Environmental satellite GOES-N is expected to be launched by the end of June by NOAA. GOES-N, like the rest of NOAA’s satellites, will help to gauge the pulse of the world’s changing environment and strengthen the Global Earth Observation System of Systems. GEOSS is an agreement signed by 60 nations and the European Commission that commits to linking existing environmental-monitoring technology into one system, which can better predict weather and climate, and prepare for natural hazards.
When GOES-N reaches orbit, it will be renamed GOES-13, and put in a storage mode as a backup to GOES-10 and GOES-12 until it is called into service. NOAA’s two operational GOES spacecraft — GOES-12 hovering above the equator in the east, and GOES-10, above the equator in the west — provide continuous environmental observations of North, Central, and South America and surrounding oceans. The satellites supply data critical for fast, accurate weather forecasts and warnings, detecting solar storm activity, relaying distress signals from emergency beacons, monitoring the oceans and scanning the landscape for the latest drought and flood conditions.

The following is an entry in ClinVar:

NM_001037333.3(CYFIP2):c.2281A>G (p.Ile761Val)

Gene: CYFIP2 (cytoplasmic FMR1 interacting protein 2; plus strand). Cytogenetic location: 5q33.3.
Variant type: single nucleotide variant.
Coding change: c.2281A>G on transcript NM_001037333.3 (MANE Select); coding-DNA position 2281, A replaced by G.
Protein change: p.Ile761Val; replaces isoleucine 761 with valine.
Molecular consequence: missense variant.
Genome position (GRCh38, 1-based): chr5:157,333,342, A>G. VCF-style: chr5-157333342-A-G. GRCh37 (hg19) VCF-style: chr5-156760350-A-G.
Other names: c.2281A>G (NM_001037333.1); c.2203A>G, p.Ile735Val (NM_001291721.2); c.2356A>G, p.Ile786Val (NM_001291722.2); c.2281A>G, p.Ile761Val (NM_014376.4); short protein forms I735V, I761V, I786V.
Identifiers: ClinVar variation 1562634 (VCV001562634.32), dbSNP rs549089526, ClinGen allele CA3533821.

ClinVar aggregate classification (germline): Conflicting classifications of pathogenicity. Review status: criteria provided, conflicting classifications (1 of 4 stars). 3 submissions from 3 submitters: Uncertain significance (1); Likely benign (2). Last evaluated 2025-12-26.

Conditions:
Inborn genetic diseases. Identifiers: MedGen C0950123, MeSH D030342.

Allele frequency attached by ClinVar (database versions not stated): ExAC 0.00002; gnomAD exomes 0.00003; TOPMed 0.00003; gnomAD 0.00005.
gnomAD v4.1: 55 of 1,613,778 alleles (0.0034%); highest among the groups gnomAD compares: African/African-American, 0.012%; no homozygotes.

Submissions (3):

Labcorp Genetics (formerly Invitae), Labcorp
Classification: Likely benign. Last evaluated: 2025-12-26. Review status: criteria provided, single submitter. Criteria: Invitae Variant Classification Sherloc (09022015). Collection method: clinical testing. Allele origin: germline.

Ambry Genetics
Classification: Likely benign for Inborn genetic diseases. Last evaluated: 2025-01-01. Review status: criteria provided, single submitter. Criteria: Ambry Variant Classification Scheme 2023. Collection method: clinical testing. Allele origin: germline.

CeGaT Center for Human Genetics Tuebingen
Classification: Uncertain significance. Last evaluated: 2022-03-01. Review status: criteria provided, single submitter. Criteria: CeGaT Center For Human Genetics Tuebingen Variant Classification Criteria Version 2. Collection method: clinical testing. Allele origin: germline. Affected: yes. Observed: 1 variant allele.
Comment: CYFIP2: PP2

GOES-N, the first spacecraft in the new GOES-N/O/P series, will feature a highly stable pointing platform, which will improve the performance of the imager and sounder instruments. GOES-N will also have expanded measurements for the space and solar environment monitoring instruments, a new dedicated broadcast capability to be used by the Emergency Managers Weather Information Network, and a new digital weather facsimile capability for higher quality transmissions of data and products.